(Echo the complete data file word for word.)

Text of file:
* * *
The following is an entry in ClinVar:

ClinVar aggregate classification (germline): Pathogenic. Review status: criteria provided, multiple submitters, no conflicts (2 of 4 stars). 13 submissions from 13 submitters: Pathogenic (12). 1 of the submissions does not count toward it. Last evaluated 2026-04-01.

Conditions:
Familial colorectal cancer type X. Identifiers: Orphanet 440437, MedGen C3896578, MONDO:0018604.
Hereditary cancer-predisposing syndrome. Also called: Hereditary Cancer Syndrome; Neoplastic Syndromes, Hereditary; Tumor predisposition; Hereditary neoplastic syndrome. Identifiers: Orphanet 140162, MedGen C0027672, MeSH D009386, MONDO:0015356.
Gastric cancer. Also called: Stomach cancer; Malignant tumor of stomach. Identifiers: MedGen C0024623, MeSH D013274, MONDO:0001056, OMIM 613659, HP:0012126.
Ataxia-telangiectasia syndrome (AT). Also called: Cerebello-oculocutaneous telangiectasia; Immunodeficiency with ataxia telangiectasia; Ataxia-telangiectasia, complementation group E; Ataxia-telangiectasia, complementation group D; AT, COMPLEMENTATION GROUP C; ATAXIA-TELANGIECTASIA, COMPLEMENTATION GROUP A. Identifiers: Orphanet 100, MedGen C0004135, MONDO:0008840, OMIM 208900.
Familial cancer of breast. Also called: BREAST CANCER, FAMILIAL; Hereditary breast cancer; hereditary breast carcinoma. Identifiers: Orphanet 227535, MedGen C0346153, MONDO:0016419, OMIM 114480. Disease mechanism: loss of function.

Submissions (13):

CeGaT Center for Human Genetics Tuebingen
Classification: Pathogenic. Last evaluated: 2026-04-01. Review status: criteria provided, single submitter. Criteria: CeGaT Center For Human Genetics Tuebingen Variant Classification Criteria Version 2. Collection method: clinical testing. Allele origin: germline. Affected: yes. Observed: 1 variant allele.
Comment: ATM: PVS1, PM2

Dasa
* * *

The following is an entry in ClinVar:

ClinVar aggregate classification (germline): Pathogenic. Review status: criteria provided, multiple submitters, no conflicts (2 of 4 stars). 13 submissions from 13 submitters: Pathogenic (12). 1 of the submissions does not count toward it. Last evaluated 2026-04-01.

Conditions:
Familial colorectal cancer type X. Identifiers: Orphanet 440437, MedGen C3896578, MONDO:0018604.
Hereditary cancer-predisposing syndrome. Also called: Hereditary Cancer Syndrome; Neoplastic Syndromes, Hereditary; Tumor predisposition; Hereditary neoplastic syndrome. Identifiers: Orphanet 140162, MedGen C0027672, MeSH D009386, MONDO:0015356.
Gastric cancer. Also called: Stomach cancer; Malignant tumor of stomach. Identifiers: MedGen C0024623, MeSH D013274, MONDO:0001056, OMIM 613659, HP:0012126.
Ataxia-telangiectasia syndrome (AT). Also called: Cerebello-oculocutaneous telangiectasia; Immunodeficiency with ataxia telangiectasia; Ataxia-telangiectasia, complementation group E; Ataxia-telangiectasia, complementation group D; AT, COMPLEMENTATION GROUP C; ATAXIA-TELANGIECTASIA, COMPLEMENTATION GROUP A. Identifiers: Orphanet 100, MedGen C0004135, MONDO:0008840, OMIM 208900.
Familial cancer of breast. Also called: BREAST CANCER, FAMILIAL; Hereditary breast cancer; hereditary breast carcinoma. Identifiers: Orphanet 227535, MedGen C0346153, MONDO:0016419, OMIM 114480. Disease mechanism: loss of function.

Submissions (13):

CeGaT Center for Human Genetics Tuebingen
Classification: Pathogenic. Last evaluated: 2026-04-01. Review status: criteria provided, single submitter. Criteria: CeGaT Center For Human Genetics Tuebingen Variant Classification Criteria Version 2. Collection method: clinical testing. Allele origin: germline. Affected: yes. Observed: 1 variant allele.
Comment: ATM: PVS1, PM2

Dasa